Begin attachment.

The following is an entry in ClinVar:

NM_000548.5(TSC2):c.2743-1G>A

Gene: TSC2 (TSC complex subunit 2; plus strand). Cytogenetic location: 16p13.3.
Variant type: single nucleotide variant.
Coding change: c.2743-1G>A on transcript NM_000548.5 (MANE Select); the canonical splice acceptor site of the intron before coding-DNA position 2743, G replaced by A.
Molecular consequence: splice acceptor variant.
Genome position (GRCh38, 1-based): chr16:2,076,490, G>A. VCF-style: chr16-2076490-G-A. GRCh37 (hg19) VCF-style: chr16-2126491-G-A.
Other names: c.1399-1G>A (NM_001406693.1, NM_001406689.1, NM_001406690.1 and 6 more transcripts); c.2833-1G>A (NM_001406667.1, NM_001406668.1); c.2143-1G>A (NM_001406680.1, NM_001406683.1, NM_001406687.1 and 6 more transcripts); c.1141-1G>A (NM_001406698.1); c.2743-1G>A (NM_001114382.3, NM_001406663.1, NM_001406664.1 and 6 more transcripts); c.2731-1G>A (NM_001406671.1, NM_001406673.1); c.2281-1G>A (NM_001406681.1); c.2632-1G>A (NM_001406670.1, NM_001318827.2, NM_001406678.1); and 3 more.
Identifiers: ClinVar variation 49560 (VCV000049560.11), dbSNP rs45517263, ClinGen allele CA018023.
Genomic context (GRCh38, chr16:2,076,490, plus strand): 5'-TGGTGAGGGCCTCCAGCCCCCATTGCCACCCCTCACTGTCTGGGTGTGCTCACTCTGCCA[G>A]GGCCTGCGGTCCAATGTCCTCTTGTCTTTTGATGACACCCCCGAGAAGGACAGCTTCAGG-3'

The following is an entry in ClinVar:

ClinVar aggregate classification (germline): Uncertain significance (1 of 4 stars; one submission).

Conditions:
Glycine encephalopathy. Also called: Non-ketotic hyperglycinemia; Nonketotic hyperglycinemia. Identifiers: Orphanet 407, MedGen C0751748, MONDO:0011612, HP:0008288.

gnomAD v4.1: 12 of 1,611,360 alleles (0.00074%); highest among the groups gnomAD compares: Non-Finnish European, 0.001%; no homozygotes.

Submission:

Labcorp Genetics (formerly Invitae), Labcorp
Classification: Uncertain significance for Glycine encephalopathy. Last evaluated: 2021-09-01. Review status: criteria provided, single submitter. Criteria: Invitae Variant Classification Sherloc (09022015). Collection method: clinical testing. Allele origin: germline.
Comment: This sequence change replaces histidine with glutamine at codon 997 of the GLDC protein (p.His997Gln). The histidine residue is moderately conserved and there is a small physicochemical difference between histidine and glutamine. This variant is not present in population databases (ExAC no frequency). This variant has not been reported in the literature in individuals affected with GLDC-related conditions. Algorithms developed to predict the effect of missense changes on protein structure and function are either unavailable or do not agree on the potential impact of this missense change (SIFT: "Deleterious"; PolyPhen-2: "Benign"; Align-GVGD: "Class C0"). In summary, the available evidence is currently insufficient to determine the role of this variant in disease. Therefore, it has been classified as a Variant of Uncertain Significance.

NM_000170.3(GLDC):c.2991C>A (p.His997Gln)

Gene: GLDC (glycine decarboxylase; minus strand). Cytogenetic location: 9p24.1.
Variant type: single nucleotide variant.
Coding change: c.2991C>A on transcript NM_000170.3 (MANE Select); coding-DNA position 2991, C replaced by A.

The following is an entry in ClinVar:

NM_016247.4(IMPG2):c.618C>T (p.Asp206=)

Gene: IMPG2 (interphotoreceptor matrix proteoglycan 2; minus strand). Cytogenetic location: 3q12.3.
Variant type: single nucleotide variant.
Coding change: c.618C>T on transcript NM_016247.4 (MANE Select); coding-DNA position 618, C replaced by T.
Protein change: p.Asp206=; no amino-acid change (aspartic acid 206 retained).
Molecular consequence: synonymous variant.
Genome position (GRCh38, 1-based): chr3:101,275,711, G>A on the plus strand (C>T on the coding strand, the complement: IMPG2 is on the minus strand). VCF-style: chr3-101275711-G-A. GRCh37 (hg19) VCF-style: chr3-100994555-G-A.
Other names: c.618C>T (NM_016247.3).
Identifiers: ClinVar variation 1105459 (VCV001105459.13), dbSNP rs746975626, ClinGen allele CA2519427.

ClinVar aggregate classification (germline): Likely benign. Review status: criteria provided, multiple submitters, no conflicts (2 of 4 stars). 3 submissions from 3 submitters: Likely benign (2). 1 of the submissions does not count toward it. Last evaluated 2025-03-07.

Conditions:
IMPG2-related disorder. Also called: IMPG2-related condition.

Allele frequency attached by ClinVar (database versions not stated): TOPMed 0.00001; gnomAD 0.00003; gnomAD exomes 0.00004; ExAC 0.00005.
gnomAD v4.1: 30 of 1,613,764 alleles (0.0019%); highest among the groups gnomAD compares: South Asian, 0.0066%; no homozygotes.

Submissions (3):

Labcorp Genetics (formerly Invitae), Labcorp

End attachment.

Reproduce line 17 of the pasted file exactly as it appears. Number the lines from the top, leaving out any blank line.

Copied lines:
Labcorp Genetics (formerly Invitae), Labcorp